THE Mazda6 has undergone a transformation this year.
Announced in July, the new Mazda6 series is radically different and upgraded to the previous generation both outside and in, and the emphasis has been to ramp up driving enjoyment and safety technology with more features than ever before as standard.
It's an impressive package for a mainstream model which can stand wing to wing with much more expensive rivals and offers better value for money eye-appeal.
There are 25 models in saloon and sports tourer semi-estate bodystyles, four trim levels, with a choice of 145 or 165ps 2.0-litre petrol engines, a sole 194ps 2.5 petrol, and 150 or 184ps 2.2-litre diesels with six-speed manual or automatic transmissions.
Prices range from under £23,195 to £33,585 and we tried the mid range 165ps 2.0-petrol Tourer Sport Nav+ and anticipated best-seller in the new line up.
The 2.0-litre engine revisions have improved fuel mixture flow and combustion for better responses and flexibility as well as lowering emissions and the spin off for most is better economy as well.
As it is, the new 2.0-litre engine is a gem. It starts instantly, pulls very strongly and is fairly quiet even when stretched through the gears, while it cruises with utter composure.
I found the long travel clutch not particularly comfortable to use and while the six-speed manual gearchange was quick it was occasionally possible to clip a gear selection, possibly due to the clutch not being fully depressed although it felt it was.
The footbrake gave excellent feedback and power to rapidly slow the Mazda6 Tourer from any speed and with reassuringly control on damp surfaces and the electric parking brake held it on a test slope. In the hands, the steering wheel felt well weighted and the system had a good turning circle, without vibration or kickback.
Secondary controls on the stalks and wheel spokes needed familiarisation and worked silently in a refined manner with big gauges on the instruments' panel clearly showing readings. Less used switches were mounted low down on the right of the fascia.
The modest sized central infotainment display was very clear and logical to operate via the rotary and push-switch on the console but I noticed the speed limit warnings displayed were not updated on many roads used during the week-long test and probably needs regular updating at a service.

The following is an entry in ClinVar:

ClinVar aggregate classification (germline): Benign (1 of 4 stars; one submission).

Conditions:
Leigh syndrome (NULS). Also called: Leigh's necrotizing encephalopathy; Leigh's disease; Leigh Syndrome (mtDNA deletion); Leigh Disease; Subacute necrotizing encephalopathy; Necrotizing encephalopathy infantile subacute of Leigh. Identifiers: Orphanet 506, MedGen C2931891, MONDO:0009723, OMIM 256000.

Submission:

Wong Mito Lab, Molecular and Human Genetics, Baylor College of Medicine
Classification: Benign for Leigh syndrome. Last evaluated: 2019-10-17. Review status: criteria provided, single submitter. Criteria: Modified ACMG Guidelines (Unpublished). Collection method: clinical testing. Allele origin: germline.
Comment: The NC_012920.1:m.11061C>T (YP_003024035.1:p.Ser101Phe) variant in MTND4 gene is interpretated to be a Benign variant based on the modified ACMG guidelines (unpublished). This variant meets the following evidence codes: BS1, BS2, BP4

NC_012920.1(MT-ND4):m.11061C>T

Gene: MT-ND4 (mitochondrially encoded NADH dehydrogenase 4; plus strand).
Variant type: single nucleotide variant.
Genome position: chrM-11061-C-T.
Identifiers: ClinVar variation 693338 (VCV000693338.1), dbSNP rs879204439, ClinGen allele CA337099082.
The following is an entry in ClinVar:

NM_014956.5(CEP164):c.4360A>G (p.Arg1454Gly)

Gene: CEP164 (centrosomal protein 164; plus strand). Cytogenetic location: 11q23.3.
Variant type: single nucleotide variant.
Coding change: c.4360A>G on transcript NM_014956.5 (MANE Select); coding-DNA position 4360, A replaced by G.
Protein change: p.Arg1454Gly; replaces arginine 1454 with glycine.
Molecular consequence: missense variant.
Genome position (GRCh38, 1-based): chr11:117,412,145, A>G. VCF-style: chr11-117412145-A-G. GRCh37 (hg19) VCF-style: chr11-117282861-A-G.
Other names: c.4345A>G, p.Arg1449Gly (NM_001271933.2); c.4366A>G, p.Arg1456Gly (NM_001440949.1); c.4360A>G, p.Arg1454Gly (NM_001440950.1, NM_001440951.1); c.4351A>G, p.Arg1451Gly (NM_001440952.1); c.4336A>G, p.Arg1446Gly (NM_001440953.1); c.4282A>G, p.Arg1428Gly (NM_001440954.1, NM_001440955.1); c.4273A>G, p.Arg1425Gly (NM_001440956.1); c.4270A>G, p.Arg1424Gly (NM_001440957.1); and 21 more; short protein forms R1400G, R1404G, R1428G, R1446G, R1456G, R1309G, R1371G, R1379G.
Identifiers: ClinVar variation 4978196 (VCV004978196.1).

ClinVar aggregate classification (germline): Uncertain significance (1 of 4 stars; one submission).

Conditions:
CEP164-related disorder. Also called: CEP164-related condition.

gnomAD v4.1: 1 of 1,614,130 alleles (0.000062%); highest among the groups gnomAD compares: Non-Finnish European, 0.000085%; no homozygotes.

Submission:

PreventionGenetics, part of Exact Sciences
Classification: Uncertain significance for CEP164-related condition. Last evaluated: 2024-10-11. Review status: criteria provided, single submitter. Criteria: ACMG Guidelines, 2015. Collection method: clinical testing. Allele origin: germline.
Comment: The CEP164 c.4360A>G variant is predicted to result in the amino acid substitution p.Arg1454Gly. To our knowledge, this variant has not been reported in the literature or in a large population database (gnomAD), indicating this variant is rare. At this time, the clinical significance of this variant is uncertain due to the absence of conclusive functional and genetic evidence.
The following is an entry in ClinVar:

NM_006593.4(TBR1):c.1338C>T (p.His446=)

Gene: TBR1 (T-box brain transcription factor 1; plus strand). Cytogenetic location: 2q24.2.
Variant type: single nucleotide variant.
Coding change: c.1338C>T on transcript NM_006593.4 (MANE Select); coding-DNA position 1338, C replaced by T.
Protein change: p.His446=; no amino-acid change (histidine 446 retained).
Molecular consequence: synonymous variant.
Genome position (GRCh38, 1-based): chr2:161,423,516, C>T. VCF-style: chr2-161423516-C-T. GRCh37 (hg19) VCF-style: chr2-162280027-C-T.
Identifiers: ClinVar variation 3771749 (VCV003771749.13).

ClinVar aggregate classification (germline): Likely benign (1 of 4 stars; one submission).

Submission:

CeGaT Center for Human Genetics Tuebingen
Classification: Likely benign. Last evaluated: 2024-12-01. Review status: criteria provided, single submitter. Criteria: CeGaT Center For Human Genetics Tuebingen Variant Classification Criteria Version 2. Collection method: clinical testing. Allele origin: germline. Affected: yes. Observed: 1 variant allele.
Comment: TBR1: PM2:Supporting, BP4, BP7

Heating and ventilation was very good, simple to use, with great output and temperature control and backed up by powered windows which operated quickly and quietly.
The amount of oddments room was reasonable for a family car but the compartments were on the small side apart from a central bin and drinks' holders.
Access for driver and passengers was easy and the rear door opened from knee-height to reveal a flat floor of good shape and size which quickly increased when the back-seats were dropped.
I really liked the shape of the front seats and their electrical adjustment was plentiful so you were well supported and held in place and even the rear set were well padded.
Ride quality was good over all surfaces with the suspension absorbing everything but letting you know what it was doing through mechanical noises and road rumbles. Handling was agile, responsive, safe and never gave cause for concern.
Despite the performance it was also pleasing to see the fuel consumption was not excessive and on longer journeys it went into the mid-40s at times.
I and passengers always found the stone-coloured interior extremely attractive and a strong relief to the darker areas on the fascia and door cappings and highlighted metallic matt-burnishings but I would carefully consider if this was entirely practical if ordering for a family car.